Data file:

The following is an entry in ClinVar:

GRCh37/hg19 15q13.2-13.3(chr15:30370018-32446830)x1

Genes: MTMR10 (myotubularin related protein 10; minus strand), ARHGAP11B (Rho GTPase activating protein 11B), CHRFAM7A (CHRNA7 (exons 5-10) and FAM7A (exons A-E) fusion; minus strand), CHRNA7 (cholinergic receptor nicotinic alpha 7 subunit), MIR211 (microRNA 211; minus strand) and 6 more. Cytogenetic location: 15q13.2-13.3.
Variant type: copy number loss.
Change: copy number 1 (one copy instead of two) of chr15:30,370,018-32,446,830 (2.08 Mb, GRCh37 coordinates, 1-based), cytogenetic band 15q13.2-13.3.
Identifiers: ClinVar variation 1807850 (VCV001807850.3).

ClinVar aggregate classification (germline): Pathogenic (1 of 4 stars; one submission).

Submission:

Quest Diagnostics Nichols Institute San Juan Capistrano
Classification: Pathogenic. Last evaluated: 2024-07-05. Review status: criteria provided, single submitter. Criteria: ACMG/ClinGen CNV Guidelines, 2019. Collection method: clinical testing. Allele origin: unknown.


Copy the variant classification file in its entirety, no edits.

The following is an entry in ClinVar:

GRCh37/hg19 15q13.2-13.3(chr15:30370018-32446830)x1

Genes: MTMR10 (myotubularin related protein 10; minus strand), ARHGAP11B (Rho GTPase activating protein 11B), CHRFAM7A (CHRNA7 (exons 5-10) and FAM7A (exons A-E) fusion; minus strand), CHRNA7 (cholinergic receptor nicotinic alpha 7 subunit), MIR211 (microRNA 211; minus strand) and 6 more. Cytogenetic location: 15q13.2-13.3.
Variant type: copy number loss.
Change: copy number 1 (one copy instead of two) of chr15:30,370,018-32,446,830 (2.08 Mb, GRCh37 coordinates, 1-based), cytogenetic band 15q13.2-13.3.
Identifiers: ClinVar variation 1807850 (VCV001807850.3).

ClinVar aggregate classification (germline): Pathogenic (1 of 4 stars; one submission).

Submission:

Quest Diagnostics Nichols Institute San Juan Capistrano
Classification: Pathogenic. Last evaluated: 2024-07-05. Review status: criteria provided, single submitter. Criteria: ACMG/ClinGen CNV Guidelines, 2019. Collection method: clinical testing. Allele origin: unknown.